Since the coronavirus pandemic began, more and more Americans are working from home. For many professionals, this is new territory for them and their employers. It may seem like the demands on your time are increasing or that it’s difficult to separate work and home life.
But working from home comes with benefits. Even if you would prefer to work in person, many of us don’t have that choice right now. So before you let work take over your home, start instituting some personal policies to create boundaries.
Communicate with your manager
If you have a direct manager to whom you report, make sure you communicate with this person regularly. In an office space, employees may chat with their managers casually throughout the day. Quick updates are happening all the time. When you’re working remotely, it’s easy for small details to be missed. You have to create those channels of communication through email, phone calls, or video chat.
Don’t be afraid to email your manager with questions or concerns. You can also request a short phone conversation for problems that are solved more easily with a discussion. If your company is new to remote work, there are likely to be growing pains as everyone adjusts to a new way of working. Frequent communication is crucial for developing a routine and keeping everyone on the same page.
Have start and end times
Just like your in-person job, remote work requires a clear start and end time. When working from home, it can sometimes feel like work can happen at any time. You may feel the need to constantly be available.
You can set boundaries for your time by not infringing upon it with work. Be firm with these work hours: when work is over, don’t check your email or respond to work-related messages. Make it clear to your coworkers and manager that you will be available during working hours only.
Don’t make exceptions for emergencies. Very few jobs have true emergencies that can’t wait until the next business day. If your job truly needed someone available during all hours, they would schedule their shifts accordingly.
Create a space (or spaces) dedicated to work
Physical boundaries are important for keeping work from taking over your entire home life. Create a dedicated space for work to happen and stick to it. A desk or table, wherever you have space for it, is enough to create a sense of place while working.
In addition to your dedicated workspace, it can be nice to move around throughout the day. If you have an outdoor space at home, consider taking your laptop outside when the weather is nice. Working on the couch or even in bed, while not recommended, can sometimes offer the motivation needed to get through the day. If you need a comfy space to finish a project, indulge yourself.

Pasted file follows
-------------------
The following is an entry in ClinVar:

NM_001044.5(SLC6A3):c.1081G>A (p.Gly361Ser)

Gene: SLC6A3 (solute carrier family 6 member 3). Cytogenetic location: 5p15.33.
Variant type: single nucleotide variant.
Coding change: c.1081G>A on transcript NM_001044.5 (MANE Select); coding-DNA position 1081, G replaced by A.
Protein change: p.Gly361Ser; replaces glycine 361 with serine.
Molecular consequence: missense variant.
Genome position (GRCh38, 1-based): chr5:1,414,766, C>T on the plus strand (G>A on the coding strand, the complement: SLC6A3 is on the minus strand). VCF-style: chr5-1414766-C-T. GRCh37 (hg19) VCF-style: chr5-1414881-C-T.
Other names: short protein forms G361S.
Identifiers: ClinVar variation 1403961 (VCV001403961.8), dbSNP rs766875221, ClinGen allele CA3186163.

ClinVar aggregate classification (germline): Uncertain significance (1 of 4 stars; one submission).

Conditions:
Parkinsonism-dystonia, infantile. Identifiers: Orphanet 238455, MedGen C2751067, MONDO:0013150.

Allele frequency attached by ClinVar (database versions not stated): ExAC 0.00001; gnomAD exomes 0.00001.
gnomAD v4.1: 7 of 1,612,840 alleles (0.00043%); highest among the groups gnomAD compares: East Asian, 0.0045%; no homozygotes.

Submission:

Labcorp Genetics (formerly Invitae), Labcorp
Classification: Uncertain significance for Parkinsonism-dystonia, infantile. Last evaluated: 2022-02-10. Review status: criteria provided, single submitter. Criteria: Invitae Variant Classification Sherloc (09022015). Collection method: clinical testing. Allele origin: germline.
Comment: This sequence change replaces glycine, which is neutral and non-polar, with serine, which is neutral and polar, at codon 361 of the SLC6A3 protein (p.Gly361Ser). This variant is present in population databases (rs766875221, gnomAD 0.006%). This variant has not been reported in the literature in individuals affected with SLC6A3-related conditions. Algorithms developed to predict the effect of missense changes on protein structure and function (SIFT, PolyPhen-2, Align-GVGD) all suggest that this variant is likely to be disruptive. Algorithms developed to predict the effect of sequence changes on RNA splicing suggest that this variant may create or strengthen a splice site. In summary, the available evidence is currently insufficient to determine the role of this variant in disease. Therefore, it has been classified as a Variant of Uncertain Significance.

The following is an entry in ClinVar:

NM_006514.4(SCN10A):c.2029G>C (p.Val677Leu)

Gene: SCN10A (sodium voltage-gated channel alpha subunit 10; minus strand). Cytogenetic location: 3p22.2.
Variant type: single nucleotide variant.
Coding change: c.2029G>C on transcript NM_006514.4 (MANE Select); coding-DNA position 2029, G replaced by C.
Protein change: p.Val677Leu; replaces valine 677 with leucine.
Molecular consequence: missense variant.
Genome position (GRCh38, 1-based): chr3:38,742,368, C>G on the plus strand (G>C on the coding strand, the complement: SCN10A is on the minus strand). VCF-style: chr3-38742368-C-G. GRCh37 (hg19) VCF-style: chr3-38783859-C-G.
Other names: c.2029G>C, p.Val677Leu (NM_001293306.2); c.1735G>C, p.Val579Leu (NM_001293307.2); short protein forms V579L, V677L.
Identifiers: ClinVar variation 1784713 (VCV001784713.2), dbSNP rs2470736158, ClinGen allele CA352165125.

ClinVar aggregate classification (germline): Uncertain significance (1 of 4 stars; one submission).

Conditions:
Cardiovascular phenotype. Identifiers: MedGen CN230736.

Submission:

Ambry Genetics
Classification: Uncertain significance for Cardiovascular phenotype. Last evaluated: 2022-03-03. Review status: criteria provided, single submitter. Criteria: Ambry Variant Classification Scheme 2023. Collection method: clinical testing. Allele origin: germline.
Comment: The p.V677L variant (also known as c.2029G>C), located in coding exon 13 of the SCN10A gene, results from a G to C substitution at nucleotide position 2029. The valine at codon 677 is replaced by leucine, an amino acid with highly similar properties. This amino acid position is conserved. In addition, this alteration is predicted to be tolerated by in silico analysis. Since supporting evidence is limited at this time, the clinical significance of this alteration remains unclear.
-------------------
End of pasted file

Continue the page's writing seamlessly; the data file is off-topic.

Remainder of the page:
If you live in a small space, consider creating an “office in a bag.” This is especially useful if you’re working at a space that isn’t separate from your living space, like a dining room table. During working hours, set out your necessary office supplies, like your laptop, planner, and most-used stationery. At the end of the day, neatly pack your working supplies into a bag or box. Store these items away until the next day. Having this space clear during non-working hours will help separate work and personal time.
Create virtual boundaries
Disconnect your work email from your phone. Seriously. The only place you should be able to check work email is on your computer during work hours. By removing the temptation from your other devices, you’ll be creating a digital boundary.
Don’t check email or log onto work outside of working hours. When you close your laptop for the final time, work is over. It’s important to create those digital boundaries to enjoy your home. Being constantly available and logged into work can create anxiety and stress. Give yourself the freedom from being constantly plugged in while at home.
Learn to say no
This is a difficult skill for many people, but it’s important when working from home. At the office, you physically leave the workspace at the end of the day. It’s much more difficult for managers and coworkers to make after-hours requests when you’re not physically there.
But when working from home, people may demand more of you. Since it feels like everyone is in control of their time, adding to your workload might not seem like a big deal. But these things can add up quickly.
If you find a project or request won’t fit into your working hours, say no. You can do this respectfully and professionally. Remember that creating boundaries on your time IS professional. Everyone deserves to have a balance between their personal lives and work.
What helps you separate work and home?
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